Origin of ought1
Both positive and negative forms of ought are almost always followed by the infinitive form: We ought to go now. You ought not to worry about it. Occasionally, to is omitted after the negative construction: Congress ought not adjourn without considering this bill.
Origin of aught1
Origin of aught2
Examples from the Web for ought
When companies do bad things they ought to be held accountable for them.Why Do ‘Progressives’ Want to Ban Uber and AirBnB?|Adam Thierer, Christopher Koopman|December 30, 2014|DAILY BEAST
We ought to seek Chinese cooperation in a response to this North Korean act of aggression.
Then when we arrive at his flat in Shepherd's Bush following the escape, perhaps there ought to be remnants of the ladder.Alfred Hitchcock’s Fade to Black: The Great Director’s Final Days|David Freeman|December 13, 2014|DAILY BEAST
The officers explained that those Sikhs had been lynched to death and that Singh ought to anticipate the same fate for himself.As 30-Year Anniversary of Mass Killings in India Arrives, Sikhs Find Safety in USA|Simran Jeet Singh|October 31, 2014|DAILY BEAST
“Novelist good for nothing else,” said Samuel Beckett, and that ought to be taken as a compliment.Nobel Prize Winner Modiano’s Magical Musical Prose About Paris|Pierre Assouline|October 14, 2014|DAILY BEAST
We ought to take quite a place in the county, and challenge other schools for matches.For the School Colours|Angela Brazil
If there is only one woman in the nation who claims the right to vote, she ought to have it.An English Grammar|W. M. Baskervill and J. W. Sewell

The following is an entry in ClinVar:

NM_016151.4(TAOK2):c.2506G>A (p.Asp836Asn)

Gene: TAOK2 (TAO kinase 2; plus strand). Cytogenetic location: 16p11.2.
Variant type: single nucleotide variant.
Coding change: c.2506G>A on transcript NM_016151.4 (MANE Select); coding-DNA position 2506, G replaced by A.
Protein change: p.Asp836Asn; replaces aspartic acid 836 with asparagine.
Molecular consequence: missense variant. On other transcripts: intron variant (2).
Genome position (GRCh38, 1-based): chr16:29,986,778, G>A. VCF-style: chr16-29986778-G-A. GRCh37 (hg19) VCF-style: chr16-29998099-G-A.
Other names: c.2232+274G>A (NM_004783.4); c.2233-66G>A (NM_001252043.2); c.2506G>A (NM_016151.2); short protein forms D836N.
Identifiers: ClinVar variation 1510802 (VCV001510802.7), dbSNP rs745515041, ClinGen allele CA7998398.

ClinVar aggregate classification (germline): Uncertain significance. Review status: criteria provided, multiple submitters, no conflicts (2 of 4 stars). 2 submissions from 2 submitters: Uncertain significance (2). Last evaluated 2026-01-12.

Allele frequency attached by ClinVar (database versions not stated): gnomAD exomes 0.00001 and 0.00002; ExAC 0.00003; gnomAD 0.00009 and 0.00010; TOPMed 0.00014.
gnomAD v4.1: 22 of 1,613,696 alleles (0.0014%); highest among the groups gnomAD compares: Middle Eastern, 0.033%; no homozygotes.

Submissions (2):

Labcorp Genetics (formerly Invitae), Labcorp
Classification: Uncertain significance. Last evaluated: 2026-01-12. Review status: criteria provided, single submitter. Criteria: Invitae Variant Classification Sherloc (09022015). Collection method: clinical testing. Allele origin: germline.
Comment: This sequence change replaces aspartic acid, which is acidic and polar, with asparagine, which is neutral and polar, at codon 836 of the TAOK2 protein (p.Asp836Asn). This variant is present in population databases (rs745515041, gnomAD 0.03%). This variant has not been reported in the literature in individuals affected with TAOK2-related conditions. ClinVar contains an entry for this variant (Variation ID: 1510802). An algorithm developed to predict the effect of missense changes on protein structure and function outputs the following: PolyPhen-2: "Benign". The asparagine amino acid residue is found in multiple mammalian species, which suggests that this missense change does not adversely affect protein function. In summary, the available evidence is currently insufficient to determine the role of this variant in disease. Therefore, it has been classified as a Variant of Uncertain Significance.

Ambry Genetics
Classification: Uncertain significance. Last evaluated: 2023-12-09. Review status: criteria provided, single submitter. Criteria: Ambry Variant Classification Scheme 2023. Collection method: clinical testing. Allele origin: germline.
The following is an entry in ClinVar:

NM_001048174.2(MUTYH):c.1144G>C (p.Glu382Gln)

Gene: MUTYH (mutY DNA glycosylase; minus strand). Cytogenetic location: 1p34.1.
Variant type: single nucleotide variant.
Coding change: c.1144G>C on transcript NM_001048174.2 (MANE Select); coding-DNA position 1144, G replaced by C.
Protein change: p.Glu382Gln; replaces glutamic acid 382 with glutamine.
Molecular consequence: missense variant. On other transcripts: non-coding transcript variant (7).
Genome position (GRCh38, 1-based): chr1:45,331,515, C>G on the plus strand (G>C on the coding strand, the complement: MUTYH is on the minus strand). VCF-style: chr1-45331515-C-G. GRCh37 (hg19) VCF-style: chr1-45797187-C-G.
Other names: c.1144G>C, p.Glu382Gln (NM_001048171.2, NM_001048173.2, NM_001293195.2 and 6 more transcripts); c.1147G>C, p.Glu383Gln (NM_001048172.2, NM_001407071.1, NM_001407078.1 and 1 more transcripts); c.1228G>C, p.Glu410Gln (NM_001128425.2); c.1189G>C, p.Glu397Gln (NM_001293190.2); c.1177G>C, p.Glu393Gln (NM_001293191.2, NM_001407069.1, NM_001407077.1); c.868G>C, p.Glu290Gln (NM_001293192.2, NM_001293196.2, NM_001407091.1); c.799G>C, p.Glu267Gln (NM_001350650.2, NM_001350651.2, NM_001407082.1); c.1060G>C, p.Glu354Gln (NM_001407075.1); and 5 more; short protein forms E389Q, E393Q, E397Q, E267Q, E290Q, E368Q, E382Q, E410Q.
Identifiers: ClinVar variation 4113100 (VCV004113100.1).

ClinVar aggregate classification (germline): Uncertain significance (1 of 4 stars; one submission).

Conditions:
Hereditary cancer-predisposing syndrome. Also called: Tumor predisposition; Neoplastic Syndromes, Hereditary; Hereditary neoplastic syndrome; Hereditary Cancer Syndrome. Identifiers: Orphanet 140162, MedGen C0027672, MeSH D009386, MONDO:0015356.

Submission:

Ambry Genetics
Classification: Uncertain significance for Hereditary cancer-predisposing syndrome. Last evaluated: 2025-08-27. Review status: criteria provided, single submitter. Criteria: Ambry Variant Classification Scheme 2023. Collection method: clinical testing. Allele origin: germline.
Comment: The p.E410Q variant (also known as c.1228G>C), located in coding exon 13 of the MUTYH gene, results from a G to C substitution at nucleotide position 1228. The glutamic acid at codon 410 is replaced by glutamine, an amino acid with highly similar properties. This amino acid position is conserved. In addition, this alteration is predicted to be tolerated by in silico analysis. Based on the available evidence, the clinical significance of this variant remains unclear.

I know how busy you are, and I ought not to have asked you to come.Theft|Jack London
You'd think he ought to keep quiet about your doin's, wouldn't ye, now?Fair Harbor|Joseph Crosby Lincoln
They ought, therefore, to be brought into the account on this occasion.
verb (foll by to; takes an infinitive or implied infinitive)
Word Origin for ought
Word Origin for ought
ought used with a negative or in conditional or interrogative sentences or clauses
Word Origin for aught
Old English ahte "owned, possessed," past tense of agan "to own, possess, owe" (see owe). As a past tense of owe, it shared in that word's evolution and meant at times in Middle English "possessed" and "under obligation to pay." It has been detached from owe since 17c., though he aught me ten pounds is recorded as active in East Anglian dialect from c.1825. As an auxiliary verb expressing duty or obligation (late 12c., the main modern use), it represents the past subjunctive.
"something," Old English awiht "aught, anything, something," literally "e'er a whit," from Proto-Germanic *aiwi "ever" (from PIE *aiw- "vital force, life, long life, eternity;" see eon) + *wihti "thing, anything whatever" (see wight). In Shakespeare, Milton and Pope, aught and ought occur indiscriminately.